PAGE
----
Can You Exercise Away ADHD Symptoms?
Exercise can offer many benefits including minimizing ADHD symptoms. The trick: Mix it up with different workouts and include a reward structure.
By Kristen Stewart
Medically reviewed by Pat F. Bass MD
We all know that there are many health benefits of exercise, but what you may not know is that exercise may also help child ADHD or adult ADHD symptoms. Kerri Golding, 37, of Atlanta, has personal experience living with ADHD and professional expertise working as a licensed clinical social worker with a private practice specializing in children and adolescents and a sub-specialty in ADHD.
“Exercise can definitely help clear my head,” says Golding. “Oftentimes when one has ADHD it is hard to ‘turn your mind off.’ Exercise helps me to do that.” She does a combination of running, spinning, and lifting weights, but finds the most success keeping up with her exercise routine when she’s training for half-marathons.
ADHD Treatment: Physiological Benefits of Exercise
While no one knows the exact cause of ADHD, research indicates it may be related to a dysfunction with the neurochemical dopamine, Golding says. Exercise not only encourages the production of dopamine, norepinephrine, and serotonin in the brain, but by doing so has the same effect on the brain as the stimulant methylphenidate (Ritalin), she explains.
“In essence, exercise does for the brain the same thing that the medications do,” says Golding. “The challenge is that the effects of exercise only last for a few hours following the activity. Since it is not always possible to exercise multiple times a day, other interventions [like medication] can be helpful.”
The increased dopamine produced through exercise can help improve attention and focus in people with ADHD, but that’s not all. “Exercise also produces endorphins, the ‘feel good’ chemical in the brain,” says Golding. “Thus, exercise is nature’s antidepressant. Exercise also helps children and adults get rid of restless energy, which is a symptom of ADHD. In fact, the worst thing a teacher can do to an unruly child is to take away their recess time.”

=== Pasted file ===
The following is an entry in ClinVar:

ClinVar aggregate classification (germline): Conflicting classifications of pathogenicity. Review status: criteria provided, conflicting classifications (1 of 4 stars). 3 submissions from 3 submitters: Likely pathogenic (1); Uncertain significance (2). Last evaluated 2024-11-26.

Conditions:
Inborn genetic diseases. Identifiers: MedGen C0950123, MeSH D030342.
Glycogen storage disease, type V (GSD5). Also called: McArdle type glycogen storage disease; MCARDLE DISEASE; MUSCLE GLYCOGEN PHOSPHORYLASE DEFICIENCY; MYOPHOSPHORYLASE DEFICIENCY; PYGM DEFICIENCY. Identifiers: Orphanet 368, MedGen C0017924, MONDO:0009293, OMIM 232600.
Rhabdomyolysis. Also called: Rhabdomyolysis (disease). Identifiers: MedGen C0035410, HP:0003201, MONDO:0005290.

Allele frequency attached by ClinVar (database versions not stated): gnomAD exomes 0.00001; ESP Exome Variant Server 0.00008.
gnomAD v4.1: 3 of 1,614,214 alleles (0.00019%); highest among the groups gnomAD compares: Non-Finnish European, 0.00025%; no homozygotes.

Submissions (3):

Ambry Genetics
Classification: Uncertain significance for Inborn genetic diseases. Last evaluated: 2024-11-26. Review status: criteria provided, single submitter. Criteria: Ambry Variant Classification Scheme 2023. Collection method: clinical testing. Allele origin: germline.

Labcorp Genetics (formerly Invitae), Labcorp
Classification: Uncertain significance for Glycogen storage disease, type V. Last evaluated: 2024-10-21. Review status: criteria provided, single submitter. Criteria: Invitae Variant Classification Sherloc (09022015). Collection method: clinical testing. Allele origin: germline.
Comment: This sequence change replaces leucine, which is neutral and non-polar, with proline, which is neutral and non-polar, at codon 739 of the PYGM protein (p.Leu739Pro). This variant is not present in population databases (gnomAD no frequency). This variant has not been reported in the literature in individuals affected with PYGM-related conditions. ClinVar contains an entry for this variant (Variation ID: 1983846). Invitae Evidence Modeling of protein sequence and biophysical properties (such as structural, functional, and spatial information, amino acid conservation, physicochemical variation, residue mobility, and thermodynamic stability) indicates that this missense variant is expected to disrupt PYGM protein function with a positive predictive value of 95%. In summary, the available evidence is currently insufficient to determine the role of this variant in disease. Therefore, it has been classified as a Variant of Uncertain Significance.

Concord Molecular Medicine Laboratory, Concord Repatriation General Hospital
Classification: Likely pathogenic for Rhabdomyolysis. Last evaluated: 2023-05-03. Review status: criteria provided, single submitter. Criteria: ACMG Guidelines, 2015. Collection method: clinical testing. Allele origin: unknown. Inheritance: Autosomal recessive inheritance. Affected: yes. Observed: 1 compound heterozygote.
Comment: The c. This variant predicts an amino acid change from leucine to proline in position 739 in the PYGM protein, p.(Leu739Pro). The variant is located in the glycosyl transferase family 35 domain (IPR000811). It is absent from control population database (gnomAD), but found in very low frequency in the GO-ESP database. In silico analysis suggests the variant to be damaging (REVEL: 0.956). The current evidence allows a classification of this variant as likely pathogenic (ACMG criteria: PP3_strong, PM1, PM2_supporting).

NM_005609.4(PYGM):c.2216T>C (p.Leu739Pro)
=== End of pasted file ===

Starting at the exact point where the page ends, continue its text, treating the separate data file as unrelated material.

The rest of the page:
As for research: Not much research has been done yet on the exact link between ADHD and exercise, but researchers studying rats recently found confirming results that physical activity could be used as a possible intervention for ADHD symptoms.
Exercise for Success
Sports can be a challenge for people with ADHD symptoms for several reasons. “Novelty is a key factor in grabbing and holding the attention of someone with ADHD,” says Richard Horowitz, EdD, a parenting and relationship coach in Flemington, N.J. and author of Peaceful Parenting: Parent Empowerment and Child Empowerment. Consider not only participating in a variety of sports to keep boredom away, but change up the time of day and the type of music listened to just to keep things interesting.
Also, give some thought to the type of physical activity. Aerobic exercises like running, elliptical machines, cycling, and so on increase the neurotransmitter levels, which is important. Calming exercises have their place as well. “There are calming exercises that slow the system and can have tremendous benefit,” says Nancy Konigsberg, MA, an occupational therapist specializing in pediatrics in N.J. “For example, there are yoga programs designed to help calm children with ADHD and allow them to focus better.”
Team sports such as baseball may be difficult for some people, but this can vary by individual. Also, people with ADHD symptoms should avoid sports with inherent danger such as extreme mountain biking and bungee jumping as they can get caught up in the rush of excitement and not realize possible hazards.
Finally, don’t forget structure and reward. A written log of goals can be kept with rewards given every certain number of workouts. “Always have rewards to strengthen the motivation — Starbucks coffee after the exercise or a new book after two weeks of sticking to the program,” says Gary M. Unruh, MSW, a practicing clinician in Colorado Springs, Colo., who has spent 40 years working primarily with ADHD children and adults and is author of Unleashing the Power of Parental Love.
There’s no doubt exercise is hard work, but the benefits of exercise — especially for someone with ADHD — are well worth it.